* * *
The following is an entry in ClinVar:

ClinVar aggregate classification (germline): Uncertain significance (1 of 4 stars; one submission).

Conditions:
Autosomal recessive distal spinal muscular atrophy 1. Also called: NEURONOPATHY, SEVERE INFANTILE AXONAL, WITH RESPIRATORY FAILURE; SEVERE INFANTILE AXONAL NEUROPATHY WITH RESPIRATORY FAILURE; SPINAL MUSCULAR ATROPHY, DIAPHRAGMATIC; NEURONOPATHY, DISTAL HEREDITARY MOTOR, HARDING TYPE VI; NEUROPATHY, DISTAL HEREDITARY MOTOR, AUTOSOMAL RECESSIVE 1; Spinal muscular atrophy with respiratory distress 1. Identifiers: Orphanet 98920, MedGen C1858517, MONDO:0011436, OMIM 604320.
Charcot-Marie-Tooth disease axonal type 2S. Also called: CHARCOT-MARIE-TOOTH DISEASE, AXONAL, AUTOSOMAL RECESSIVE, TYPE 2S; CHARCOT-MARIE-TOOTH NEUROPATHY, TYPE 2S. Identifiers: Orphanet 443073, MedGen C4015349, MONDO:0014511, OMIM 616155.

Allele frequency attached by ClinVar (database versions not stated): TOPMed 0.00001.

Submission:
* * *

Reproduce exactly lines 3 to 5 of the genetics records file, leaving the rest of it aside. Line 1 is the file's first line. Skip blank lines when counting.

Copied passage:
Conditions:
Autosomal recessive distal spinal muscular atrophy 1. Also called: NEURONOPATHY, SEVERE INFANTILE AXONAL, WITH RESPIRATORY FAILURE; SEVERE INFANTILE AXONAL NEUROPATHY WITH RESPIRATORY FAILURE; SPINAL MUSCULAR ATROPHY, DIAPHRAGMATIC; NEURONOPATHY, DISTAL HEREDITARY MOTOR, HARDING TYPE VI; NEUROPATHY, DISTAL HEREDITARY MOTOR, AUTOSOMAL RECESSIVE 1; Spinal muscular atrophy with respiratory distress 1. Identifiers: Orphanet 98920, MedGen C1858517, MONDO:0011436, OMIM 604320.
Charcot-Marie-Tooth disease axonal type 2S. Also called: CHARCOT-MARIE-TOOTH DISEASE, AXONAL, AUTOSOMAL RECESSIVE, TYPE 2S; CHARCOT-MARIE-TOOTH NEUROPATHY, TYPE 2S. Identifiers: Orphanet 443073, MedGen C4015349, MONDO:0014511, OMIM 616155.